¡Nuestras más sinceras gracias por tu colaboración!

Rohingya Women Fleeing Violence Sold Into Marriage

By Chris Buckley and Ellen Barry

GELUGOR, Malaysia — The young woman had been penned in a camp in the sweltering jungle of southern Thailand for two months when she was offered a deal.

She fled Myanmar this year hoping to reach safety in Malaysia, after anti-Muslim rioters burned her village. But her family could not afford the $1,260 the smugglers demanded to complete the journey.

A stranger was willing to pay for her freedom, the smugglers said, if she agreed to marry him.

“I was allowed to call my parents, and they said that if I was willing, it would be better for all the family,” said the woman, Shahidah Yunus, 22. “I understood what I must do.”

She joined the hundreds of young Rohingya women from Myanmar sold into marriage to Rohingya men already in Malaysia as the price of escaping violence and poverty in their homeland.

While some Rohingya women agree to such marriages to escape imprisonment or worse at the hands of smugglers, others are tricked or coerced. Some are only teenagers.

Their numbers are difficult to gauge, but officials and activists estimate that in recent years hundreds, if not thousands, of Rohingya women every year have been married off this way, and that their numbers have been increasing.

The United Nations High Commissioner for Refugees reported that a surge of maritime migrants from Bangladesh and Myanmar this year brought an increase in “abductions and marriages arranged without the consent of women whose passage was ultimately paid for by prospective husbands.”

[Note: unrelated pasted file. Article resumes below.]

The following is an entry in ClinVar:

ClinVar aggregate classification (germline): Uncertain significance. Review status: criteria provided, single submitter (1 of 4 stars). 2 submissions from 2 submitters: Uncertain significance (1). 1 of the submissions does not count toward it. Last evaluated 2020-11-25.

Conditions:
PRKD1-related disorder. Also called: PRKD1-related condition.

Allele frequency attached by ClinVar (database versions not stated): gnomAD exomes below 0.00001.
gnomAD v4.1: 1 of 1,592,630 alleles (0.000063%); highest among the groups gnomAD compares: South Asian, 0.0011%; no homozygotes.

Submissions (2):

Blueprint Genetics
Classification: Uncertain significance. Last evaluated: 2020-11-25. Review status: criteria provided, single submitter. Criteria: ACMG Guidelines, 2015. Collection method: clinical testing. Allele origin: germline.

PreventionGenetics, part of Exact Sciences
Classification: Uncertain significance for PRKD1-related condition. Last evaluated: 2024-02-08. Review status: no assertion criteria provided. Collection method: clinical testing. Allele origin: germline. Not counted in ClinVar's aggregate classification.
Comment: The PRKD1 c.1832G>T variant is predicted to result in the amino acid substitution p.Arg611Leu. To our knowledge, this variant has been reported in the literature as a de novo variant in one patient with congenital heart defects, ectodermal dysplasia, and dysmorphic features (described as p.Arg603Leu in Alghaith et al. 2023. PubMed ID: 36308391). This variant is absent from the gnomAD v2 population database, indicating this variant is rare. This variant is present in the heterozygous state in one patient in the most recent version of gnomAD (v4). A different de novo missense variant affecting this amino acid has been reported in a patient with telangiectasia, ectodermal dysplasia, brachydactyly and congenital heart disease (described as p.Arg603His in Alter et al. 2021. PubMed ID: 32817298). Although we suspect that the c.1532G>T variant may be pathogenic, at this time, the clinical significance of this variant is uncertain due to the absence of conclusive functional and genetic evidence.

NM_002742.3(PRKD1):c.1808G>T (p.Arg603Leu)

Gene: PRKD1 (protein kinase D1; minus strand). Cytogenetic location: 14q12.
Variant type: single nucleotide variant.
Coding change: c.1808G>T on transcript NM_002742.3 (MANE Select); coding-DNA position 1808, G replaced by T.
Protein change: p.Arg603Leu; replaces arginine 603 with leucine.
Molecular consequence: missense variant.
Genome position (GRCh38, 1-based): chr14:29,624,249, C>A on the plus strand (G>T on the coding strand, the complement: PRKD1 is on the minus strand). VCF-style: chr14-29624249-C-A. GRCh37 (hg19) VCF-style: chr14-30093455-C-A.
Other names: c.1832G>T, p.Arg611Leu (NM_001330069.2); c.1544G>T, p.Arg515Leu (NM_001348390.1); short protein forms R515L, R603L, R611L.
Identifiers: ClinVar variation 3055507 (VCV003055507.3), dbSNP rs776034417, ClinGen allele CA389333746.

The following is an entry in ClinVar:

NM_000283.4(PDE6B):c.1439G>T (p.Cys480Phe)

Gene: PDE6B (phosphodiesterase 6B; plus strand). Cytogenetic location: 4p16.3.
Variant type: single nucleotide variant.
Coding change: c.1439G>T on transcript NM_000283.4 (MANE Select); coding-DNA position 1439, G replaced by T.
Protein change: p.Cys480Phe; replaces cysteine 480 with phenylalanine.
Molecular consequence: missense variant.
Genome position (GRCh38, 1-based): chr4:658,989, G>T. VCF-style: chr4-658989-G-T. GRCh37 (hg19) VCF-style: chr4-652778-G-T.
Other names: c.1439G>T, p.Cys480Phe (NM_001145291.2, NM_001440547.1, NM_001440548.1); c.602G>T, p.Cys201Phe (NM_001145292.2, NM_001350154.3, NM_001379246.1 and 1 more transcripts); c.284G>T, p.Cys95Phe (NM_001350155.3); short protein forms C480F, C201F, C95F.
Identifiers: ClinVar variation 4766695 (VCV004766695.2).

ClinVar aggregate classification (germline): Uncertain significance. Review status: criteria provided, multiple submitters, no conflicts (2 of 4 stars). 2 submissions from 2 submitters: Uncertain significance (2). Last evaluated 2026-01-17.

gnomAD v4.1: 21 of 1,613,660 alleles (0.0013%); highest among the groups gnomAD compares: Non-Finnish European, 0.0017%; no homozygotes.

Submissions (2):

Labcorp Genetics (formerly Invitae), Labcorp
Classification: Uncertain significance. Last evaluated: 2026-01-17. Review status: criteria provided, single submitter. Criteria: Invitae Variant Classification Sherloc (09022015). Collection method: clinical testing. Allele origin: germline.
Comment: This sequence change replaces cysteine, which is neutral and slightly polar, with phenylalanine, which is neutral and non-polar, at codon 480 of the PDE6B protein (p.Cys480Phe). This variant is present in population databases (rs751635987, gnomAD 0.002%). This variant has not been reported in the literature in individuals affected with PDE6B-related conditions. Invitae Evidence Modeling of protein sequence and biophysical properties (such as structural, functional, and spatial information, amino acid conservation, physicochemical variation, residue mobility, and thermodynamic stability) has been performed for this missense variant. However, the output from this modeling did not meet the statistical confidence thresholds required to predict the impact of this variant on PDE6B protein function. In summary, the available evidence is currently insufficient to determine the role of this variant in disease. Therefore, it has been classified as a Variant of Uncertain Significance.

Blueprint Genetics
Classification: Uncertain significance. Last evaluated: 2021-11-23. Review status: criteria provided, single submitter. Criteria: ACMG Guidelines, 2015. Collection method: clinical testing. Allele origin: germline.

“Hundreds, if not thousands, of women and girls have been forced, sold or arranged for marriage via these trafficking corridors since 2012,” said Matthew Smith, the executive director of Fortify Rights, an advocacy group in Bangkok that monitors Rohingya refugees. “For some families, it’s viewed as an imperative, as a survival mechanism.”

“The trafficking gangs are treating this as a rather lucrative business,” he said, adding that for the women and girls, “being sold or forced into marriage is the least-worst outcome, and that’s a problem.”

Ms. Yunus, who now shares a house with her 38-year-old husband and 17 other Rohingyas on Penang Island, Malaysia, said she had little choice after an uncle who had promised to pay for her journey failed to do so.

“I chose to marry my husband because the smugglers needed money to release me,” she said. “We were afraid of rape. It is better to marry a Rohingya man who can take care of us.”

Sharifah Shakirah, a Rohingya refugee in Kuala Lumpur who advises refugees on resettlement, said that many of the women held by smugglers fear that if they do not find husbands quickly, “the traffickers might sell them to do sex work” in Thailand or India.

While such trafficking is not unheard-of, it appears to be deployed more commonly as a threat than an eventuality.

Some women have no say in the matter, according to Mr. Smith of Fortify Rights, which is preparing a report on marriages and human trafficking.